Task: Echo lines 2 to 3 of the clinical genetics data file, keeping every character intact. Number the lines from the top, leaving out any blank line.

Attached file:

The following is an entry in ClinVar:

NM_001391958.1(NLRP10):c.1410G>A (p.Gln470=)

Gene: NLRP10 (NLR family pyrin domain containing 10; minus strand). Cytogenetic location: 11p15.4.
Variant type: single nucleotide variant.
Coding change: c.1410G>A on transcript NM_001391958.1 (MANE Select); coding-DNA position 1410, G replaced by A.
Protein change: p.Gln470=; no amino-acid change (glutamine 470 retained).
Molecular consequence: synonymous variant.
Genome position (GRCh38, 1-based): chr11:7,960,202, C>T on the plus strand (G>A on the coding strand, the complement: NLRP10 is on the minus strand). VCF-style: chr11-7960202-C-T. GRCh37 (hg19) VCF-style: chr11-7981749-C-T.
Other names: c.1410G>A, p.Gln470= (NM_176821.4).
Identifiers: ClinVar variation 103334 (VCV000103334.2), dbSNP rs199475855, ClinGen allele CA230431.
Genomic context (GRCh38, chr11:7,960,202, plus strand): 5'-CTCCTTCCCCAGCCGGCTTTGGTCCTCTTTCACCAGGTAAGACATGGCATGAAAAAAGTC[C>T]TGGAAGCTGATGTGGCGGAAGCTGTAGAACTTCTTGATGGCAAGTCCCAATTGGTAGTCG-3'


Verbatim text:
NM_001391958.1(NLRP10):c.1410G>A (p.Gln470=)

Gene: NLRP10 (NLR family pyrin domain containing 10; minus strand). Cytogenetic location: 11p15.4.